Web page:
Intel will invest $20 billion in a sprawling new processor manufacturing facility outside Columbus, Ohio, according to an announcement from the tech giant early Friday. The plant, billed as the single largest private-sector investment in Ohio’s history, is expected to create 3,000 jobs, based on the company’s projections, not including at least 7,000 temporary construction jobs.
Construction on the facility is scheduled to begin in late 2022, with production coming online around 2025. Intel is billing the first two plants as just the beginning of a much larger project on the roughly 1,000 acres the company has acquired in Licking County.
Intel has also pledged $100 million in education funds for the region in an effort to create the workforce needed for the chip-making facility. The money will fund collaborative research projects with universities in the area, as well as help develop curricula specific to semiconductors for undergraduate programs.
The CEO of Intel, Pat Gelsinger, is scheduled to appear at the White House with President Joe Biden via video link to formally announce the project on Friday. The $52 billion CHIPS Act, which passed in the Senate but has stalled in the House, will likely provide funding for at least some of Intel’s long-term venture. The CHIPS Act is an attempt to spur chip-manufacturing in the U.S. to make the country less dependent on its adversary in the New Cold War, China.
“The impact of this mega-site investment will be profound,” Keyvan Esfarjani, Intel senior vice president of Manufacturing, Supply Chain and Operations, said in a statement.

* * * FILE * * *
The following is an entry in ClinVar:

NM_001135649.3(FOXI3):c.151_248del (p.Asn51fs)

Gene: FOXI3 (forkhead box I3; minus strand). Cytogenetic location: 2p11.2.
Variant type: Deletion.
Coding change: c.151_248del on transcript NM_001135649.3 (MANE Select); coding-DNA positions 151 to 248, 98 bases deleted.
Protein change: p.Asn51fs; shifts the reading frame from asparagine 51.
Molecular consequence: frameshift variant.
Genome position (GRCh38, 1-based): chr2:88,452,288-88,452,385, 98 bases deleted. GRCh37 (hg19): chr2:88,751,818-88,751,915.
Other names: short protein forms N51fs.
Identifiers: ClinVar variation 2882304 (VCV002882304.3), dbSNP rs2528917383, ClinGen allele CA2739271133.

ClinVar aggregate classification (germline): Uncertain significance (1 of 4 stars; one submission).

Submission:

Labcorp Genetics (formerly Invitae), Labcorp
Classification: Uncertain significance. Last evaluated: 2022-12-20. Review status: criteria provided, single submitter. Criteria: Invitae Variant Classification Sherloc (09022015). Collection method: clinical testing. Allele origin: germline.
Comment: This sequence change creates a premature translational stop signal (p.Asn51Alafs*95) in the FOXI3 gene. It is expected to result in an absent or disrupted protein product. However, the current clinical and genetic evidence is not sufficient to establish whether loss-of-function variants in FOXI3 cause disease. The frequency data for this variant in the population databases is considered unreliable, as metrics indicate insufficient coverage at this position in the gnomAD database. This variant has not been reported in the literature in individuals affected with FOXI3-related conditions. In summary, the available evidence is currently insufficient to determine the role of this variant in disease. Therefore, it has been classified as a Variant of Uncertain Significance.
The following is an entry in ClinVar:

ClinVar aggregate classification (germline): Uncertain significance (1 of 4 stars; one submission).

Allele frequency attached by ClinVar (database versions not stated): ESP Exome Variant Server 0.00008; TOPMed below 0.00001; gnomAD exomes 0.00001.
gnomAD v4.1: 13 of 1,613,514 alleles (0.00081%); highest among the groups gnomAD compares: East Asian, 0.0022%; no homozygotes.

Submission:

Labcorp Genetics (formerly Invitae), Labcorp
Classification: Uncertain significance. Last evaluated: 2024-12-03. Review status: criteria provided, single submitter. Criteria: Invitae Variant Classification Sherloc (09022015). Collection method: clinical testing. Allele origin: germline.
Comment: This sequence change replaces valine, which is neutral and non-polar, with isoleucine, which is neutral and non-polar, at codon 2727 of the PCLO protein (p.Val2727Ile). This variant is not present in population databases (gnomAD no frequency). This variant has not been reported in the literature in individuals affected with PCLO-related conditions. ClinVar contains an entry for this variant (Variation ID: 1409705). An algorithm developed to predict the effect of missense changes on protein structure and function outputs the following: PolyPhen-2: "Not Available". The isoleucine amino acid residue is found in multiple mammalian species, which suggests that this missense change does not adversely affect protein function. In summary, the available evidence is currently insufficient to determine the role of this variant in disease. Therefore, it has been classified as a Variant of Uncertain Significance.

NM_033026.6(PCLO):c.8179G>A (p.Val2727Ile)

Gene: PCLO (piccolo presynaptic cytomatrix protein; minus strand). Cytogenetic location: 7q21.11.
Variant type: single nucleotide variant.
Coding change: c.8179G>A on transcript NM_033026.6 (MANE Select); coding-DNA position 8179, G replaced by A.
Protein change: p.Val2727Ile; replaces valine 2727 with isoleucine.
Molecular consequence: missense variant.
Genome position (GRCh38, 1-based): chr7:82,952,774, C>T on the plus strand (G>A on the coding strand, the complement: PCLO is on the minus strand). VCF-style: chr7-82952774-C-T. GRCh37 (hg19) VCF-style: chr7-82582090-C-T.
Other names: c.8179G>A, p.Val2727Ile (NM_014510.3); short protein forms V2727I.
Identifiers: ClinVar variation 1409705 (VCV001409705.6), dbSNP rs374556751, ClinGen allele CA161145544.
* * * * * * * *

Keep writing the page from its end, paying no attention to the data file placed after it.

“A semiconductor factory is not like other factories. Building this semiconductor mega-site is akin to building a small city, which brings forth a vibrant community of supporting services and suppliers,” Esfarjani continued.
“Ohio is an ideal location for Intel’s U.S. expansion because of its access to top talent, robust existing infrastructure, and long history as a manufacturing powerhouse. The scope and pace of Intel’s expansion in Ohio, however, will depend heavily on funding from the CHIPS Act.”
Did you catch that last part? Intel will pony up for the first couple of factories, but if you really want to see a huge facility, the U.S. government will need to get the CHIPS Act done.
The company also says it expects other suppliers to pop up in the region to help support the new facility:
In addition to Intel’s presence in Ohio, the investment is expected to attract dozens of ecosystem partners and suppliers needed to provide local support for Intel’s operations – from semiconductor equipment and materials suppliers to a range of service providers. Investments made by these suppliers will not only benefit Ohio but will have a significant economic impact on the broader U.S. semiconductor ecosystem. As part of today’s announcement, Air Products, Applied Materials, LAM Research and Ultra Clean Technology have indicated plans to establish a physical presence in the region to support the buildout of the site, with more companies expected in the future.
“Today’s investment marks another significant way Intel is leading the effort to restore U.S. semiconductor manufacturing leadership,” CEO Gelsinger said in a press release.
“Intel’s actions will help build a more resilient supply chain and ensure reliable access to advanced semiconductors for years to come,” Gelsinger continued. “Intel is bringing leading capability and capacity back to the United States to strengthen the global semiconductor industry.”
“These factories will create a new epicenter for advanced chipmaking in the U.S. that will bolster Intel’s domestic lab-to-fab pipeline and strengthen Ohio’s leadership in research and high tech.”
CEO Gelsinger also plans to hold a dedicated press conference at 2:30 p.m. ET/ 11:30 a.m. PT on Friday to discuss the company’s plans for a “globally balanced” supply chain. Keyvan Esfarjani, Intel senior vice president and general manager of Manufacturing, Supply Chain and Operations will also be on the webcast, according to the company.